We will have two full days in St. Petersburg on our cruise next summer. What can we see in two days and what shouldn't we miss? Thanks!
You have to get a visa for St. Petersburg (very expensive and hassle-filled), unless you go on a shore excursion with your cruise line or with an approved Russian tour company. On Cruise Critic, everyone says that the local tour companies are much better than the cruise line excursions. If using these companies, you can join one of their pre-planned excursions, or can do a private tour. If you want a private tour, you can often find others on Cruise Critic who will join you, reducing the cost. Here's the Cruise Critic Northern Europe and the Baltics Ports Forum, with lots of great information about St. Petersburg from a cruiser's perspective: http://tinyurl.com/by57g9z Here's the Cruise Critic Roll Calls, where you can sign up for your sailing to arrange tours with others on your ship: http://tinyurl.com/ap7h55m continued..
continued.. Here are four Russian tour companies that get good reviews on Cruise Critic. I have no personal experience with any of them: http://www.alla-tour.com/ http://www.denrus.ru/ http://www.redoctober.us/ http://www.spb-tours.com/st-petersburg/en/ As for what to see, look at the packages on the websites above, and you'll see the "recommended highlights." These are heavy on palaces and bling; if you want to see something else, you should work with a tour company to focus on your interests. Of the things I've seen that are not on most tours, I loved the Russia Museum, the Yusupov Palace, and the Sheremyetov Palace. While the Hermitage is amazing, it's also overwhelming. I loved the Cathedral on the Spilt Blood. I haven't been to the palaces outside of St. Petersburg (Peterhof and Catherine's Palace).
We chose Alla tours. The options we chose were:
Two Day Strenuous (Not sure if they still offer that. If so, be sure to pack a lunch from the ship). Ten person (all matched up by Alla from our ship) which seemed to be a good balance of smaller group to good price, we paid $300, including tip, each. Catherine's Palace let's groups of six or fewer enter without a line, so that may be worth factoring in. Your ship will use scare tactics to get you on their tours; ignore them. If you follow your guide's instructions carefully, you will get through immigration with no problem and be off and running before the ship's tours are even formed up. Overall the tour was everything they promised. I'd have no problem choosing Alla again.
Wow, I'm glad I looked at this post. I'm taking the same cruise in late August and had no idea about the need for a visa, etc. (Guess I had rosy ideas about perestroika and how much things changed!) I'll use this information well. Thank you so much, Harold and Brad, and thanks Brendon for asking the question!
I seem to be of the same mind as Harold on the Russian Museum vs the Hermitage. True, the latter has a very impressive collection and the building itself is amazing. But... you can find similar (if much smaller) Old Master collections in just about any large city in Europe. But the Russian Museum? Russian artwork, by Russian artists, featuring Russian themes. You won't find anything like it outside of Russia. My favorite gallery in the Hermitage? The Napoleonic War gallery. If you've read War and Peace, it's kind of nice to have a face associated with some of the non-fictional characters in the book.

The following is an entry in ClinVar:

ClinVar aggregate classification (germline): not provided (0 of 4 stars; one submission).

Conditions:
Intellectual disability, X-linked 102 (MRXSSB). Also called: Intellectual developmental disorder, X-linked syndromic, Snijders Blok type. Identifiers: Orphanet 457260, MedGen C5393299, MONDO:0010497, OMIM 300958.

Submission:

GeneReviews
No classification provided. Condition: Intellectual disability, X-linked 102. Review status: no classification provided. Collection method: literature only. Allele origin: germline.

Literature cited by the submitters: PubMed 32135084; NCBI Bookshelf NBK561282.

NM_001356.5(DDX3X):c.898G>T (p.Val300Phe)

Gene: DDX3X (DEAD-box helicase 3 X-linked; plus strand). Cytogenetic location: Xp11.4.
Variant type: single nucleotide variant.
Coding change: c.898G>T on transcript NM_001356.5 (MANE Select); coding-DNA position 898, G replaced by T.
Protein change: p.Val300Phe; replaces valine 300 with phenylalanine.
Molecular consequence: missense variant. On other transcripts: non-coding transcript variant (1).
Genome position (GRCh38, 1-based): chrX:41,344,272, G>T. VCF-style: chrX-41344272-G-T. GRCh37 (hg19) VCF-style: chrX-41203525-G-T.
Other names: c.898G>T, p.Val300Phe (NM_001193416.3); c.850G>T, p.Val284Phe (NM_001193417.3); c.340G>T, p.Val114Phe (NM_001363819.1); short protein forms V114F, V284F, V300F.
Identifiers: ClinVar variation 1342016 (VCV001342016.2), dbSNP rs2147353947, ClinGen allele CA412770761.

Dorothy: No, you do not need a visa when arriving in St. Pete via cruise or ferry, and you use the cruise or ferry tour, or another approved tour company. (See Harold's first post, first line.) The other posts give you a good idea of companies to choose from other than the tour operated by the cruise company. We arrived, without a visa, via overnight ferry from Helsinki, used the ferry company's tour on day 1, used Alla Tours on day 2, and went out on our own on day 3. We stayed night in a St. Pete hotel. Its an amazing place, don't miss seeing it.
If dining in St. Petersburg, this is a must (and I rarely use the word "must" associated with travel): borscht! Dear God, is it delicious in Russia!
It's not non-Perestroika, it's quid pro quo and bureaucracy. The U.S. charges close to $200 for a visitor's visa to Russia, so Russia charges the same. Israelis get on-the-spot free visas. I think some South Americans do too, since there seemed to be quite a few from our ship who also went through passport control without problems. My friends and I were independent in St. P and loved everything. But don't regret the cost of the tour. Almost nothing is in English, so without a guide, you usually don't know what you're looking at. Try to join a small group - or put your own together - on cruise critic. We spent hours at the Hermitage, took a canal cruise, and went to the Peterhof - got there just before the fountains started and enjoyed watching them go on, with the musical accompaniment. Then we toured the private apartments and were lucky enough to be invited to join a small private tour in English. We missed the inside of the Church of the Spilled Blood, but even the outside is a wow.